TV Panel Technology
Your choices for TV panel techs are LED – LCD, OLED, and QLED
- LED – LCD: The cheapest and the most common panel tech. Picture quality is acceptable but far from the best.
- OLED: The most expensive panel tech. Picture quality is the highest, much better than that of LED – LCD. LG is the only producer of OLED TV panels in the world and is well known for its OLED TV sets.
- QLED: An affordable alternative to OLED. More expensive than LED – LCD but cheaper than OLED. Picture quality is higher than LED – LCD but not as good as OLED
In this day and age, do not buy any TV set with less than 4K (Ultra HD) resolution. That means no 720p (HD) or 1080p (Full HD) TVs. But at the same time, hold off on buying 8K TV sets – they are still too expensive and 8K TV shows or movies are still very rare.
The higher the better. Go for at least a 60 MHz refresh rate. If possible, opt for 120 MHz – sports, gaming, and action movies would look a lot smoother and better on a 120 MHz TV set.
Looks for HDR (High Dynamic Range) TV sets. HDR TVs offer more colors, more contrast levels, and higher brightness. In short, they provide a more vivid and stunning picture. A few technical terms to look out for:
- HDR10: The basic industry standard for high dynamic range
- Dolby Vision: A more demanding standard for HDR created by Dolby Labs, the company that brought us Dolby Noise Reduction and surround sound. Dolby Vision is quickly becoming the industry standard for HDR content
- HDR10+: A premium standard for HDR created by Samsung. It is similar to Dolby Sound but much less common than it.
- Technicolor Advanced HDR: Proprietary standard for HDR created by Technicolor. Not very common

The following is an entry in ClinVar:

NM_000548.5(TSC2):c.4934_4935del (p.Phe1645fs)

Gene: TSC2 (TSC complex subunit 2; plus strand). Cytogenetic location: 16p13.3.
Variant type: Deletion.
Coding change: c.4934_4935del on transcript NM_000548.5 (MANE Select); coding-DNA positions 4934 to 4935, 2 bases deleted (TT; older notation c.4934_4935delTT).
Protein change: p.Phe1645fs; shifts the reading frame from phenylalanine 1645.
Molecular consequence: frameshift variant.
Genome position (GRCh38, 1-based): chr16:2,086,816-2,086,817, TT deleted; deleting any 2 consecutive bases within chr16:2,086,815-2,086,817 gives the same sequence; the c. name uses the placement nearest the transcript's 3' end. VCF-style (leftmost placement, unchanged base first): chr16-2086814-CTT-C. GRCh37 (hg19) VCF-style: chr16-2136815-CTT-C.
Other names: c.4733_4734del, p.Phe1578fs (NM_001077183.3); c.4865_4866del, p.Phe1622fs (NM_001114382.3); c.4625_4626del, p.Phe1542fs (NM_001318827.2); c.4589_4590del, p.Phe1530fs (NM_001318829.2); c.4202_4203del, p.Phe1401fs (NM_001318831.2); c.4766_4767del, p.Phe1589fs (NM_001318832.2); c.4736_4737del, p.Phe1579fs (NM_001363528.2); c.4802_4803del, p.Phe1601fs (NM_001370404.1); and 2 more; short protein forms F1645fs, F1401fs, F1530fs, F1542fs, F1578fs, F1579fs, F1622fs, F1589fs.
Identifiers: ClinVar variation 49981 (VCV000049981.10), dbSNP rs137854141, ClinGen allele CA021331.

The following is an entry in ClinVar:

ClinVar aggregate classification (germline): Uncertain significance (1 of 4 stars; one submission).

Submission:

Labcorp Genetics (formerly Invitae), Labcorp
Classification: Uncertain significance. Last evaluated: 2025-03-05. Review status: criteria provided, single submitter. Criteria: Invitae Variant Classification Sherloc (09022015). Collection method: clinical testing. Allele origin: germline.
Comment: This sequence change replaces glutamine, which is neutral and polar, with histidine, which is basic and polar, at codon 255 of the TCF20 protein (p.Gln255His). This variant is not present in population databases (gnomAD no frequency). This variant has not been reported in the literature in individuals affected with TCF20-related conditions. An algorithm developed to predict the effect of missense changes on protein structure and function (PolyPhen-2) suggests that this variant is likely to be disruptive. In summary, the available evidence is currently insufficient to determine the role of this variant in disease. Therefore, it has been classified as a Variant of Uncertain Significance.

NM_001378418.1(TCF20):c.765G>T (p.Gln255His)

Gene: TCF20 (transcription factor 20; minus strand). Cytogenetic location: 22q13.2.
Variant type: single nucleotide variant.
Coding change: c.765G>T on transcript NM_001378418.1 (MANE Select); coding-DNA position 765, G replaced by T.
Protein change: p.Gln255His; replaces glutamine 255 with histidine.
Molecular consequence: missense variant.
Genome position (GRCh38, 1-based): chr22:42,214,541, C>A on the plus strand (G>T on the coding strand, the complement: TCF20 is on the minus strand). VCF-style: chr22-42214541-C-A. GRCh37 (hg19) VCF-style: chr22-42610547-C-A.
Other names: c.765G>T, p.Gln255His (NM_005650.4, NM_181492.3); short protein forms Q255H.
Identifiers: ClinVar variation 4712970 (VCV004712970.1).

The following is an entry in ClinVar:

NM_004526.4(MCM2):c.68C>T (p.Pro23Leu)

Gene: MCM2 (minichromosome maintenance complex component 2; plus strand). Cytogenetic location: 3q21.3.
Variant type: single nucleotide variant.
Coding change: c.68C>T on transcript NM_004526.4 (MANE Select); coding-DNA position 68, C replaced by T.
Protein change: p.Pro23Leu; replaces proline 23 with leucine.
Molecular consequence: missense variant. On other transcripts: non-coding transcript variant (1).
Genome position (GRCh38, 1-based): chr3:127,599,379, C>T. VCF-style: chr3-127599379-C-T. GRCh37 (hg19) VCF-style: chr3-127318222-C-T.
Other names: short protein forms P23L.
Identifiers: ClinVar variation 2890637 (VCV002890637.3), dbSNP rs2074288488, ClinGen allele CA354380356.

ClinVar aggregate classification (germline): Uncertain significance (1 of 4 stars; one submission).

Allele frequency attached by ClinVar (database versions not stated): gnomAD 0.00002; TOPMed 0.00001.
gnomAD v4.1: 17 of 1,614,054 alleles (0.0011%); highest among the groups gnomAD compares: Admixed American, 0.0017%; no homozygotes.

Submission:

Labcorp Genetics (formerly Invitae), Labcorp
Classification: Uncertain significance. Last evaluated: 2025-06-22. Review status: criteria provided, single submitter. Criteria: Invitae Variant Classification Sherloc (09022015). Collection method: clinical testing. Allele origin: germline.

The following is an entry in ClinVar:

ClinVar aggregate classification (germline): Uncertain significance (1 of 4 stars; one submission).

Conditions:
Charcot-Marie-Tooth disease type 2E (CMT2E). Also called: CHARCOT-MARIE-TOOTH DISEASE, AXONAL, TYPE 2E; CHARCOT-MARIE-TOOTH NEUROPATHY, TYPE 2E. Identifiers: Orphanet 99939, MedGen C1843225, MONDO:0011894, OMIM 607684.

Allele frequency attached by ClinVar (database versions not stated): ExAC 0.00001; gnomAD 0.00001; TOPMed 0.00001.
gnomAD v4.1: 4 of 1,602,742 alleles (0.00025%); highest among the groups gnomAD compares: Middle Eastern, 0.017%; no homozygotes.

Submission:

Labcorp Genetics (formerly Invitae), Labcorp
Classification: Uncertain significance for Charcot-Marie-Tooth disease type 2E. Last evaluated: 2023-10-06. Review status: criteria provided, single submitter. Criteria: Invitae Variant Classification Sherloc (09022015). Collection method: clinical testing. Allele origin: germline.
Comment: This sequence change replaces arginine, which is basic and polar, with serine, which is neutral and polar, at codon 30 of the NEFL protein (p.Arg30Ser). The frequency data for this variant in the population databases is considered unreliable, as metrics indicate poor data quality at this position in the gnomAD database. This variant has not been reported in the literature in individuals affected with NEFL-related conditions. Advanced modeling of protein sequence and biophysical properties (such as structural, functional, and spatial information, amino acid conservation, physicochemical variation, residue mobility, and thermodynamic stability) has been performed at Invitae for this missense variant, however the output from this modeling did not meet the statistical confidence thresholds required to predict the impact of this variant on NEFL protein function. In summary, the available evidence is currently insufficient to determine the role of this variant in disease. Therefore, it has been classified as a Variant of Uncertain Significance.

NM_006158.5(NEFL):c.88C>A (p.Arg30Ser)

- IMAX Enhanced: Proprietary standard for HDR created by IMAX. Not very common
Audio quality is often overlooked on a TV. Do not make that mistake. Things to look for:
- Soundbar: TV sets with built in soundbars offer a much better audio experience. If the TV you like does not come with a built in soundbar, consider adding an aftermarket soundbar to it
- Dolby Atmos: A new audio standard from Dolby Labs that includes overhead sound. It makes for a much fuller audio experience, especially when watching movies or gaming.
The more the better. Pick a TV set with at least 3 HDMI ports. Ideally, they should support the HDMI 2.1 standard.
Media Streaming Devices (Digital Media Players)
Say you have an old TV you bought a long time ago. It still works perfectly fine but it is not a smart TV.
Now, you want to watch Netflix on your TV. What can you do? Well, you could go out and buy a new smart TV that supports Netflix.
This would probably set you back a few hundred to a few thousand dollars, depending on the screen size and feature set of the smart TV you choose.
On the other hand, you could just buy a media streaming device such as an Amazon Fire TV Stick or an Apple TV box for $30 to $150, plug it into the HDMI port of your TV, and turn your TV into a smart TV. That is it. Now you have a smart TV and can stream shows from Netflix and Disney+. All for a low, low price of $30 to $150.
Sometimes even when you already have a smart TV you might still want to buy a media streaming device.
For example, say your smart TV is several years old and does not support some latest and greatest streaming video services you want to watch.